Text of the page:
We aim to keep the V20 of the ipsilateral lung beneath 15% when there is no lymph node irradiation and beneath 20% when the lymph node areas are part of the target. We aim for a V5 of the ipsilateral lung less than 30%. The contralateral breast is outside the field.
A minor violation exists if these very strict target values cannot be met. Minor violations are no reason to reject the dosimetry. There is a second level with absolute constraints, which are more commonly used and are based primarily upon the presumed risk of developing toxicity. The V30 of the heart should not exceed 5% for a right breast, 15% for a left breast. The maximal tolerable V10 is 10% for a right breast, 30% for a left breast, and the mean dose has to be less than 5 Gy for both sides.
The V20 of the ipsilateral lung should be less than 30%, for both lungs less than 20% with a mean dose not exceeding 15 Gy. The V5 of the ipsilateral lung should be as low as possible, but not more than 70%.
If one of these constraints cannot be met, a major violation exists. In case of one or more major violations, the treating radiation therapist has to decide if the dosimetry is clinically acceptable or should be rejected.
When a SIB is given, the lumpectomy area is irradiated with a higher dose from the start of the radiotherapy course. It is important that the delay between surgery and start of radiotherapy is long enough for postoperative changes to heal. If there is a postoperative seroma or hematoma of more than 30 cc, the boost area becomes relatively large, which has a negative impact on cosmetic outcome . A delay of 3 weeks between surgery and CT-scan for dosimetry usually seems sufficient. If not, a longer delay before the start of the radiotherapy or replanning of the radiotherapy after 3 weeks is to be considered.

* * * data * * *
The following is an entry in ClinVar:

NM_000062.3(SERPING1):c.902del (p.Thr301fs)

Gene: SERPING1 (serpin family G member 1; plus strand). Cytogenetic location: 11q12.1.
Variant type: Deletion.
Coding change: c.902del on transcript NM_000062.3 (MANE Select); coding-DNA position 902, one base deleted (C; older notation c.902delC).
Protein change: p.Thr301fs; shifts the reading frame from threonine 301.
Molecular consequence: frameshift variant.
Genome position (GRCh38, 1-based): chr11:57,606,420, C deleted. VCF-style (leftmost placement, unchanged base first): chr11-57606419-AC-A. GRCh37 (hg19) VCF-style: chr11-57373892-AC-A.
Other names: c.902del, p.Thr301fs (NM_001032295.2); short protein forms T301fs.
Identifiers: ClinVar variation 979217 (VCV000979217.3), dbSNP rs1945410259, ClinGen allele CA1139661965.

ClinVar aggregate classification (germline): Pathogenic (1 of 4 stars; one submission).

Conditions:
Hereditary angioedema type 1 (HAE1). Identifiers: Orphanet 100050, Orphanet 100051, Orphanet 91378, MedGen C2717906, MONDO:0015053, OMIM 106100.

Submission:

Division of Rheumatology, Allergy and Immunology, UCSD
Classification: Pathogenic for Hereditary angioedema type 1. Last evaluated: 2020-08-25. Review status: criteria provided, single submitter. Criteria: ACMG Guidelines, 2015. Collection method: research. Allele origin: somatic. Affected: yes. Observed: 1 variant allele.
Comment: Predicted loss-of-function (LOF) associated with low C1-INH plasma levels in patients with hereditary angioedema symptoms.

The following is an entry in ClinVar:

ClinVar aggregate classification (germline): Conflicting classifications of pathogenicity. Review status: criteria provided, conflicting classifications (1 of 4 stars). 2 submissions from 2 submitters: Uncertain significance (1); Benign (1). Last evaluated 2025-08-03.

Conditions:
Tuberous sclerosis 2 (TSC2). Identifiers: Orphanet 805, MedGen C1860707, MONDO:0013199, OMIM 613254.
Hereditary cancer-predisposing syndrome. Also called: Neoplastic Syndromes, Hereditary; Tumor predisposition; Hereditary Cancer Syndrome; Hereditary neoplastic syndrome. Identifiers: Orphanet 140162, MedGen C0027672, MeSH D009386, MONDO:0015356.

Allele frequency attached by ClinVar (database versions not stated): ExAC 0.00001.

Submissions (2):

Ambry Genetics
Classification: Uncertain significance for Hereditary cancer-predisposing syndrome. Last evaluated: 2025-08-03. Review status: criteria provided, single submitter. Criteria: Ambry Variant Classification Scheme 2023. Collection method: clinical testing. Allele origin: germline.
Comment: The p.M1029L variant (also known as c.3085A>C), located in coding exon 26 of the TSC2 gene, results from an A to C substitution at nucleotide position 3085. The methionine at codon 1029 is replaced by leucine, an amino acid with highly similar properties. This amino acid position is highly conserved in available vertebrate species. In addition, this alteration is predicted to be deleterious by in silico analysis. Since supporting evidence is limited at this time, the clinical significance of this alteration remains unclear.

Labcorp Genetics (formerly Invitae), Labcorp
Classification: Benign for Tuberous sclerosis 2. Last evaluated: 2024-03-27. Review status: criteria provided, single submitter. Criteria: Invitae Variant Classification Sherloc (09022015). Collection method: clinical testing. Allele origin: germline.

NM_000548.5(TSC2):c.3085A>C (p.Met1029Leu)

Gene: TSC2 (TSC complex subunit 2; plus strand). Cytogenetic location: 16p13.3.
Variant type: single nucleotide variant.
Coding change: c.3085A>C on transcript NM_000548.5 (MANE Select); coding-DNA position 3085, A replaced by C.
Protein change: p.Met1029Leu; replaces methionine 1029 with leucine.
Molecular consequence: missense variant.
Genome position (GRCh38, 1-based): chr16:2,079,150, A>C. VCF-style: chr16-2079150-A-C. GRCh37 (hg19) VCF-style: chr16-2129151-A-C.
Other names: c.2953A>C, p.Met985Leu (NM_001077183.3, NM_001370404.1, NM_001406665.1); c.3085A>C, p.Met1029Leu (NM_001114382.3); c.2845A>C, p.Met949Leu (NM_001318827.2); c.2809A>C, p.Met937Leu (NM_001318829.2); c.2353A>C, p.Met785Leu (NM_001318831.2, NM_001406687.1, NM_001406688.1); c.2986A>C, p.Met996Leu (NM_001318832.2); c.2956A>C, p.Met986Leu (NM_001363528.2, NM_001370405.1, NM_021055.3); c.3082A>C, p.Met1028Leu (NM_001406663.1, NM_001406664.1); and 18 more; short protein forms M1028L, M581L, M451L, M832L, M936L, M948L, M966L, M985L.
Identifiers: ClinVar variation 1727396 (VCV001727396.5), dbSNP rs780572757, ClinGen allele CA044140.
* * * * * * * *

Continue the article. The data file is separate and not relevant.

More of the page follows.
Next to the dosimetric advantages, SIB has practical advantages. There are less fractions, which has an economic benefit, not only for the radiotherapy department , but also for the patient, having less transportation costs. The daily treatment time is not majorly influenced by delivery of SIB. From our experience in the department, we estimate the routine daily treatment time on a classic linear accelerator to be 12 minutes for SIB, compared to 10 minutes for WBI without SIB. The difference in daily treatment time is mainly caused by the cone beam-CT which is performed daily in case of SIB and only during the first week of treatment for WBI without SIB. Daily treatment time for an additional boost performed with electrons takes only 5 minutes; performed with photons on Vero it can take up to 25 minutes. In case of SIB with helical TomoTherapy, there is no excess in daily treatment time. Treatment with TomoTherapy can take up to 20 minutes per session with or without SIB.
In conclusion, we confirm the dosimetric advantages of SIB for breast irradiation, even when compared to an advanced and highly conformal sequential technique. SIB can be performed with acceptable dosimetry on a conventional linear accelerator or on TomoTherapy. With helical TomoTherapy, there is a risk of higher dose to the contralateral breast. On a conventional linear accelerator, a technique with tangential compensated fields for WBI and arc technique for SIB is preferable in most situations. SIB seems a safe alternative and can be easily implemented in clinical routine.
Conflict of Interests
The authors declare that there is no conflict of interests regarding the publication of this paper.
Hilde Van Parijs and Truus Reynders contributed equally to the paper.